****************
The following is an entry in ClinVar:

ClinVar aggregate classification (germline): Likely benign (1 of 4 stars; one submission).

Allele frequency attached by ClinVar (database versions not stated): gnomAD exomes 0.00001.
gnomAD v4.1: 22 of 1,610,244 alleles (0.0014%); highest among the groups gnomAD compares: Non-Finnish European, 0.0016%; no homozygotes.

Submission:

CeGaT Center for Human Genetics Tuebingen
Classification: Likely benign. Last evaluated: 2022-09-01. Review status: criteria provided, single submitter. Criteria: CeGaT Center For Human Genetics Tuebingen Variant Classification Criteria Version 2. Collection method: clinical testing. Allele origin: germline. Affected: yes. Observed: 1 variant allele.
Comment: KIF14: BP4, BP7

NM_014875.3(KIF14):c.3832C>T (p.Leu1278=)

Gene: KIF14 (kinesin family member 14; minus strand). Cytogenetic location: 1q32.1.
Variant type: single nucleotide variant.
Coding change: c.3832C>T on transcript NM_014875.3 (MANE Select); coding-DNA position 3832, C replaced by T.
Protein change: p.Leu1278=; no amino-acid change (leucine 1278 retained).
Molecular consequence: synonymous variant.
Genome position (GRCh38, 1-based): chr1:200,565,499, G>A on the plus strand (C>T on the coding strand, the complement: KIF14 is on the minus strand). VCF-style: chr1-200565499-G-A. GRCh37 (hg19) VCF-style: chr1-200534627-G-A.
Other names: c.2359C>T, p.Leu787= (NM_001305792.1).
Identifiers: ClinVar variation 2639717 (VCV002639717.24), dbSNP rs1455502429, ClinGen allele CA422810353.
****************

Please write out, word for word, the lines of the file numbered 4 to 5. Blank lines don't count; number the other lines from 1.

gnomAD v4.1: 22 of 1,610,244 alleles (0.0014%); highest among the groups gnomAD compares: Non-Finnish European, 0.0016%; no homozygotes.

Submission: